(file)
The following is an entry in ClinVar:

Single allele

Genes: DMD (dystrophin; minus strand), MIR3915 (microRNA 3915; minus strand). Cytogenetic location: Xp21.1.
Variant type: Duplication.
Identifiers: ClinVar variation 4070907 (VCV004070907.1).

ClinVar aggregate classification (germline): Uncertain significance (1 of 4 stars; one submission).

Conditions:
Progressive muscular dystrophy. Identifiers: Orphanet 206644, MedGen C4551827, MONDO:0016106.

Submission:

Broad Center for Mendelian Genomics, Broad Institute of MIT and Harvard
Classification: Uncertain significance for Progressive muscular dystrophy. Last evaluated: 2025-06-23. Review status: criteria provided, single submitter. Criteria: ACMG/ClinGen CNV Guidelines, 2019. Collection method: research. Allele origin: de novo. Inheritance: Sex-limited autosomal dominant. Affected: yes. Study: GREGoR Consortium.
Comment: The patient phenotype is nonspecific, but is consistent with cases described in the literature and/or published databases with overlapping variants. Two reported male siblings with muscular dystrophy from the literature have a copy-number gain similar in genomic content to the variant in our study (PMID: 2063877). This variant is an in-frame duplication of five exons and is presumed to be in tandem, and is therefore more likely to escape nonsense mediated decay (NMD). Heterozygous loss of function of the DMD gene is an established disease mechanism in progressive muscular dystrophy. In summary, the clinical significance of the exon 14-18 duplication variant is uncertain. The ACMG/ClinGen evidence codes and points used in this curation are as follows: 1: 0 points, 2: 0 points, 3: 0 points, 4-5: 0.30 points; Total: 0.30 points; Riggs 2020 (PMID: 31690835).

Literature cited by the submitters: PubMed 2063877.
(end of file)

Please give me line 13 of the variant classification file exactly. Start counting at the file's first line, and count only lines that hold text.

Literature cited by the submitters: PubMed 2063877.